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Hand Paintings by Guido Daniele

Guido Daniele was born in Soverato (Italy) and now lives and works in Milan. He graduated from Brera School of Arts and he has been painting and participating in personal and group art exhibitions since 1968. In 1972 he started working as hyper-realistic illustrator, in co-operation with  major editing and advertising companies, using and testing different painting  techniques. In 1990 he added a new artistic experience to his previous ones: using the body painting technique he creates and paints models bodies for advertising pictures and commercials, fashion events and exhibitions.


The "Handimals" collection originally started when Daniele was hired by an advertising agency to do some body paintings of animals. Instantly he took passion in the idea. "I researched each animal in depth to see how I could transfer it to a hand, and then set about bringing it to life." The first "Handimal" was the cheetah, and to this day is still his favorite. "It turned out perfectly the first time and gave me the courage to complete the rest of the set."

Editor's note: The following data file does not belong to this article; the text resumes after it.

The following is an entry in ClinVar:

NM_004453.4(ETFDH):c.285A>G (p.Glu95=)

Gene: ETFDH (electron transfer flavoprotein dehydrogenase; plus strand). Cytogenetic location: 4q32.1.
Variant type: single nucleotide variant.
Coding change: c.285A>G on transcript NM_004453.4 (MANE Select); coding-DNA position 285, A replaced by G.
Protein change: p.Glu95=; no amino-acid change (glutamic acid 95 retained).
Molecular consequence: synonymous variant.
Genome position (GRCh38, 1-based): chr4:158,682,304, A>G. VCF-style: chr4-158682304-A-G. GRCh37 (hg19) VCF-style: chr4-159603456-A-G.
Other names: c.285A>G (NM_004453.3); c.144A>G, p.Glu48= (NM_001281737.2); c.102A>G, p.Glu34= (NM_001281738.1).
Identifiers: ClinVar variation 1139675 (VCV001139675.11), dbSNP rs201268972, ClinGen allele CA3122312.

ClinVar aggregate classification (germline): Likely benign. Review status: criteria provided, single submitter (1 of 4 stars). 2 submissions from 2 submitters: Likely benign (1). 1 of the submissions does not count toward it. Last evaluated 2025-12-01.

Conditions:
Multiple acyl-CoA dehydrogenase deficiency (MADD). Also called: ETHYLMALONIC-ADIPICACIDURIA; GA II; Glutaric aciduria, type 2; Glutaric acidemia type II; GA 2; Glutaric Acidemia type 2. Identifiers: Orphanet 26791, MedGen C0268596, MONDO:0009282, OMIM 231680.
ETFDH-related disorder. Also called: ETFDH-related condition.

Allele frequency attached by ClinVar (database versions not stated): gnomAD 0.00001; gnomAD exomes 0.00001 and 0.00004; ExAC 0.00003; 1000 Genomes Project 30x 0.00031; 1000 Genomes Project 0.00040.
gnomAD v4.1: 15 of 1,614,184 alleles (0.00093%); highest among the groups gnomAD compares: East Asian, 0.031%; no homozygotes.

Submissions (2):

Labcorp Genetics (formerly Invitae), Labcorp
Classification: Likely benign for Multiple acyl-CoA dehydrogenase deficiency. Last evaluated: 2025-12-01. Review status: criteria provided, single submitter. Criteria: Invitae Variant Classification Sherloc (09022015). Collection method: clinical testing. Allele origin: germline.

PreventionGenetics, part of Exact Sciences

Most commonly, Daniele uses his son (Michael James, 15) and daughter (Ginevra, 22) as his primary canvases. "If you're spending hours on end holding someone's hand, I'd rather it be the hand of someone I love. There's nothing worse than working with a nervous, unfamiliar model whose hands are shaking." On average the typical "Handimal" takes around three to four hours to paint in its entirety. However the first time Daniele painted the eagle with outstretched wings clocked in at ten hours upon completion.

Daniele admits that the hardest part is not the painting itself, but rather having to watch his paintings be washed down the drain and disappear on a daily basis. "I'm getting used to it. At least I get to start each day with a fresh canvas."
















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